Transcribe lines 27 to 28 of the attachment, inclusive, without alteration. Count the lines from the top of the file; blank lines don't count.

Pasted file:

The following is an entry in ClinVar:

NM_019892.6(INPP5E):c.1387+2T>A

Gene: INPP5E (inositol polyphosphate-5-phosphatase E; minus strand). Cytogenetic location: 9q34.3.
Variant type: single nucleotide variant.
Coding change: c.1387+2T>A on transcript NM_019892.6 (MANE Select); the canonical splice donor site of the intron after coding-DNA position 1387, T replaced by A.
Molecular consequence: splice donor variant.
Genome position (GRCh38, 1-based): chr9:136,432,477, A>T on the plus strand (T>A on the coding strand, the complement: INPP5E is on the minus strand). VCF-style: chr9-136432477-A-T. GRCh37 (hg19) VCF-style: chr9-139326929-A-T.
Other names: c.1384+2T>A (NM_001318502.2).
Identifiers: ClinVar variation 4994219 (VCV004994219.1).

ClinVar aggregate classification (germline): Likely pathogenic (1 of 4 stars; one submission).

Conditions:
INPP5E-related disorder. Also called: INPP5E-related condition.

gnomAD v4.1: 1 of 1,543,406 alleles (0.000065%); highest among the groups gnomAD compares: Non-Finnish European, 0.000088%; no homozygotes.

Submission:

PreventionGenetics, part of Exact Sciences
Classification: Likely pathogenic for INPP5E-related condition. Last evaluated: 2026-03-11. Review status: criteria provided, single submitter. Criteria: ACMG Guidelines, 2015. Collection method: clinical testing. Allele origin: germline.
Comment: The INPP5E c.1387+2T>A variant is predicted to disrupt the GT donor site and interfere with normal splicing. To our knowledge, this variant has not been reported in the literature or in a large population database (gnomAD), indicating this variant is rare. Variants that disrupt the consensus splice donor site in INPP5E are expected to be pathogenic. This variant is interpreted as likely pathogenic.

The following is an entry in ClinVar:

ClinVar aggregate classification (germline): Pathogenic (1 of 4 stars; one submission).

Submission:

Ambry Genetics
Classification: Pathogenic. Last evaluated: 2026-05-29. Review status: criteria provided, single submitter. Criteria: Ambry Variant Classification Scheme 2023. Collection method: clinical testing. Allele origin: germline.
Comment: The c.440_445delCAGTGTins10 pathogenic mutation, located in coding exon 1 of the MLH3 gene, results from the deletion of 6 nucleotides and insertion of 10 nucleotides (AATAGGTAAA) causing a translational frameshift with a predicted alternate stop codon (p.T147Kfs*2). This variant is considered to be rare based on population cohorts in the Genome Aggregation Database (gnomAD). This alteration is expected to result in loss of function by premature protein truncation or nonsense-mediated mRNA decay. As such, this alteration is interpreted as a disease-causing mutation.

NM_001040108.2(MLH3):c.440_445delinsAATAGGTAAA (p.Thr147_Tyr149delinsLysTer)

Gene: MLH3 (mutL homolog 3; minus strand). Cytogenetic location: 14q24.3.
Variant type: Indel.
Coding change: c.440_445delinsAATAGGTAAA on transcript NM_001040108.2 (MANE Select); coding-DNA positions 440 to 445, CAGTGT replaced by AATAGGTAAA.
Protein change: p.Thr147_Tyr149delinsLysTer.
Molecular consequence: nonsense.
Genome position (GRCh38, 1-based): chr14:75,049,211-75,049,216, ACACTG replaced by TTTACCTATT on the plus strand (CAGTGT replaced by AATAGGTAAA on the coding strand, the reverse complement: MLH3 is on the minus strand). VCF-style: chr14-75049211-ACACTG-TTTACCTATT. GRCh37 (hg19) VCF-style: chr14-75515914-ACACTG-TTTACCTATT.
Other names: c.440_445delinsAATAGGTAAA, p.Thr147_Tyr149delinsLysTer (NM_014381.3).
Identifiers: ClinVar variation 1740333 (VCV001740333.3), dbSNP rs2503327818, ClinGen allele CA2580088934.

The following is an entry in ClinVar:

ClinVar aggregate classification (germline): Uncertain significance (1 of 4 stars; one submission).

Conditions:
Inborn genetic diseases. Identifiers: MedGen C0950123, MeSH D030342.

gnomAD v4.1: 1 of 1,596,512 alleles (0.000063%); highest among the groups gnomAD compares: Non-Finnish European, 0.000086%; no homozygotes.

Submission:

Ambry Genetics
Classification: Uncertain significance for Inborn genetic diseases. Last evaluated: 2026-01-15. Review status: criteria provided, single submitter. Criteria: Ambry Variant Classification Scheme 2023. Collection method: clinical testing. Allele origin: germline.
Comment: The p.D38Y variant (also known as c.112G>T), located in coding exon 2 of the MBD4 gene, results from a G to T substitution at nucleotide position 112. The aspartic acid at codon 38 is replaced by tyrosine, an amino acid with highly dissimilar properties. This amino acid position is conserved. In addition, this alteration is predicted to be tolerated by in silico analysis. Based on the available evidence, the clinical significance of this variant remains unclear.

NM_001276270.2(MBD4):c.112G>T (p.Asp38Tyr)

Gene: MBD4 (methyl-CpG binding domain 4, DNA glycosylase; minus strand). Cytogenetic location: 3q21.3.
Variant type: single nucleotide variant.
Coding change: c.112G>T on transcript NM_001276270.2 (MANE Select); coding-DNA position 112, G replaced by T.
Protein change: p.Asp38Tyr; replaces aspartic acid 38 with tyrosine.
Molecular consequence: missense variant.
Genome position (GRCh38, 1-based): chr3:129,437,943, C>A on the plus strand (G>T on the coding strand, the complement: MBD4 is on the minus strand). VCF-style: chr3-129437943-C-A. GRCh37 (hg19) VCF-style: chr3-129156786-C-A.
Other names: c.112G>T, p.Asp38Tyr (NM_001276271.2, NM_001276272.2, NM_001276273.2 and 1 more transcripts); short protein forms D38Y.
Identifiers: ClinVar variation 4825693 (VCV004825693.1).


Coding change: c.440_445delinsAATAGGTAAA on transcript NM_001040108.2 (MANE Select); coding-DNA positions 440 to 445, CAGTGT replaced by AATAGGTAAA.
Protein change: p.Thr147_Tyr149delinsLysTer.